Insulin is a hormone which gets produced in your pancreas, according to Healthline. The pancreas is a gland located behind your stomach. Once the insulin gets produced, it helps your body create energy by absorbing glucose into your bloodstream.
The production of insulin in our bodies is essential for day-to-day life and functionality. Certain unhealthy lifestyle choices cause people to develop problems creating insulin, which leads to type 2 diabetes. In rare cases, people develop type 1 diabetes due to an attack on their immune system.
If you or a family member has recently been diagnosed with diabetes, you probably have lots of questions about insulin. We’ll cover your questions below.
Insulin and Diabetes
With both types of diabetes, patients need to use prescribed insulin injections to treat their conditions. We’ll outline and describe how insulin affects people with type 1 and type 2 diabetes.
Type 1 Diabetes
According to WebMD, only 5% of diabetics suffer from type 1 diabetes. Although the condition is rare, it’s important for patients to understand the effects of insulin in their system.
Type 1 diabetes develops when your immune system destroys beta cells in your pancreas. These are the cells producing insulin, and once they get terminated the glucose can’t move through your bloodstream. Your body can’t create energy without glucose in your blood, so it builds up and starves the cells, which causes high blood sugar levels.
In most cases, type 1 diabetes in patients before the age of 20, but it can develop in older patients as well. According to the Kids Health Organization, type 1 diabetes cannot be prevented.
When the body can’t produce insulin due to an immune system attack, the following symptoms become prevalent:
- Stomach Pain
- Blurred Vision (see Diabetic Retinopathy)
- Weight Loss
- Frequent Urination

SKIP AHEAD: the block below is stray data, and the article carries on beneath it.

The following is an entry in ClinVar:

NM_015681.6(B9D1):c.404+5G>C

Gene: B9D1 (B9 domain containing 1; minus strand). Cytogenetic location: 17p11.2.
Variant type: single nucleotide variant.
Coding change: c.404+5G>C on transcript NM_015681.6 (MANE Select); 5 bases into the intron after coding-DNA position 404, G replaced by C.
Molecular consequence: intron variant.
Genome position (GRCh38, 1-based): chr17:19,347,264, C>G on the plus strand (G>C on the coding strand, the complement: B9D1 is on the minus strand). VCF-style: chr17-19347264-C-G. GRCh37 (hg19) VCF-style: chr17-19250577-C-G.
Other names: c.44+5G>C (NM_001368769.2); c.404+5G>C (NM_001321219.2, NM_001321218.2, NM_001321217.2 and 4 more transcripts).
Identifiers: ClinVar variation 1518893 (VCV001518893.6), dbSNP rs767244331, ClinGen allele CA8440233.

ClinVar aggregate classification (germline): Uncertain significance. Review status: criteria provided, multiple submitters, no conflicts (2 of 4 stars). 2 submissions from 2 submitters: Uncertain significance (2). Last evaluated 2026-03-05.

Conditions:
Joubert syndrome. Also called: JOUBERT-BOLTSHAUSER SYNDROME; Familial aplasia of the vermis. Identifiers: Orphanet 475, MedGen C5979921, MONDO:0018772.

- Increased Appetite After Eating
If your symptoms go untreated, you can suffer from more severe side effects such as loss of consciousness. You also have an increased risk of developing other immune system complications such as celiac disease, according to the Celiac Disease Foundation.
Type 2 Diabetes
Unlike type 1, type 2 diabetes can be prevented. People develop type 2 diabetes from unhealthy lifestyle choices. However, genetics also play a role in this condition, according to Lisa M. Leontis RN, and Amy Hess-Fischl MS, RD.
If one of your parents has type 2 diabetes, you have an increased chance of suffering from the same condition, but you can still make healthy lifestyle choices to prevent this from happening.
Eating a high-calorie diet with lots of carbohydrates and sugar put you at risk for this condition. Type 2 diabetes is prevalent in people who or overweight or obese, according to the UK Diabetes Organization. A sedentary lifestyle with little physical activity, chronic stress, and prolonged steroid usage also increase the chances of type 2 diabetes.
These risk factors cause your body to inefficiently create and manage insulin levels. When this happens, your body creates insulin resistance or prediabetes before your official type 2 diabetes diagnosis. If you have this condition, you may experience: